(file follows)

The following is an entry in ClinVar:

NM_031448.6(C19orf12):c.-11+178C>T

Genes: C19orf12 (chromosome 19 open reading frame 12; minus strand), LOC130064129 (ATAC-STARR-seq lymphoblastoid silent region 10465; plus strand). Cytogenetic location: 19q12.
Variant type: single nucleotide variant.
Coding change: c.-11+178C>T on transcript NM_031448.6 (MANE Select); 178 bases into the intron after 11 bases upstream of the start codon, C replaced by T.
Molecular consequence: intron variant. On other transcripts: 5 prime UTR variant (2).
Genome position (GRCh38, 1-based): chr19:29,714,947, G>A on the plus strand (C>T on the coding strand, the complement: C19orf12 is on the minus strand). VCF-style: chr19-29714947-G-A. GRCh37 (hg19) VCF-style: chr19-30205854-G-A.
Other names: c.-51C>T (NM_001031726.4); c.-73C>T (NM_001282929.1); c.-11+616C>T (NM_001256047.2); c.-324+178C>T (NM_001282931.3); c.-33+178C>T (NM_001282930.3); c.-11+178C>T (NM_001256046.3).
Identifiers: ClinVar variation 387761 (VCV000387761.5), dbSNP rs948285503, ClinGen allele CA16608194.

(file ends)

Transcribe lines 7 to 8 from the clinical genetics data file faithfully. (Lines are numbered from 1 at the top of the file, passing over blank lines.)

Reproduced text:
Genome position (GRCh38, 1-based): chr19:29,714,947, G>A on the plus strand (C>T on the coding strand, the complement: C19orf12 is on the minus strand). VCF-style: chr19-29714947-G-A. GRCh37 (hg19) VCF-style: chr19-30205854-G-A.
Other names: c.-51C>T (NM_001031726.4); c.-73C>T (NM_001282929.1); c.-11+616C>T (NM_001256047.2); c.-324+178C>T (NM_001282931.3); c.-33+178C>T (NM_001282930.3); c.-11+178C>T (NM_001256046.3).